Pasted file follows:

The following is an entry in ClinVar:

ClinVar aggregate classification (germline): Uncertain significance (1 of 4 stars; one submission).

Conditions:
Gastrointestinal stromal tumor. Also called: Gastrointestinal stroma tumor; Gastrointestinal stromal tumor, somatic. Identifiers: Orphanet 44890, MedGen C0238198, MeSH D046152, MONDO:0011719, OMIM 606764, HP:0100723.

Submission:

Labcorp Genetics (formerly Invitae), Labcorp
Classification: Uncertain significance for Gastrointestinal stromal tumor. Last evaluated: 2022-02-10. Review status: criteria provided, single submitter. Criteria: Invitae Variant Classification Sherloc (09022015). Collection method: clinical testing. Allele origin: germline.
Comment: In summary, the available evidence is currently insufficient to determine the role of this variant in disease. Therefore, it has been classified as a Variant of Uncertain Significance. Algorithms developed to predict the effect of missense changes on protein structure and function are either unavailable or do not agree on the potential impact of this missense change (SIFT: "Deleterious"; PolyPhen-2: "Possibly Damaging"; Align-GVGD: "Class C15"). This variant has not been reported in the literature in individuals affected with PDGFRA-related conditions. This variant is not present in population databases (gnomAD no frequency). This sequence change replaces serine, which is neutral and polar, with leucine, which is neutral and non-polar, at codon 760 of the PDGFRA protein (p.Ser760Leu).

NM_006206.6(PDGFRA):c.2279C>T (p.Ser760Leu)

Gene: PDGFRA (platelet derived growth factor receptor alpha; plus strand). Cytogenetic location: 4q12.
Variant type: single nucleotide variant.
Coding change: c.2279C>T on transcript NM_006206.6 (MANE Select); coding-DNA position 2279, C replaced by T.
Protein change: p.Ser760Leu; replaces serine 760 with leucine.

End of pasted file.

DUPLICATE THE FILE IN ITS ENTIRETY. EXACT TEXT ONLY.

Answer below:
The following is an entry in ClinVar:

ClinVar aggregate classification (germline): Uncertain significance (1 of 4 stars; one submission).

Conditions:
Gastrointestinal stromal tumor. Also called: Gastrointestinal stroma tumor; Gastrointestinal stromal tumor, somatic. Identifiers: Orphanet 44890, MedGen C0238198, MeSH D046152, MONDO:0011719, OMIM 606764, HP:0100723.

Submission:

Labcorp Genetics (formerly Invitae), Labcorp
Classification: Uncertain significance for Gastrointestinal stromal tumor. Last evaluated: 2022-02-10. Review status: criteria provided, single submitter. Criteria: Invitae Variant Classification Sherloc (09022015). Collection method: clinical testing. Allele origin: germline.
Comment: In summary, the available evidence is currently insufficient to determine the role of this variant in disease. Therefore, it has been classified as a Variant of Uncertain Significance. Algorithms developed to predict the effect of missense changes on protein structure and function are either unavailable or do not agree on the potential impact of this missense change (SIFT: "Deleterious"; PolyPhen-2: "Possibly Damaging"; Align-GVGD: "Class C15"). This variant has not been reported in the literature in individuals affected with PDGFRA-related conditions. This variant is not present in population databases (gnomAD no frequency). This sequence change replaces serine, which is neutral and polar, with leucine, which is neutral and non-polar, at codon 760 of the PDGFRA protein (p.Ser760Leu).

NM_006206.6(PDGFRA):c.2279C>T (p.Ser760Leu)

Gene: PDGFRA (platelet derived growth factor receptor alpha; plus strand). Cytogenetic location: 4q12.
Variant type: single nucleotide variant.
Coding change: c.2279C>T on transcript NM_006206.6 (MANE Select); coding-DNA position 2279, C replaced by T.
Protein change: p.Ser760Leu; replaces serine 760 with leucine.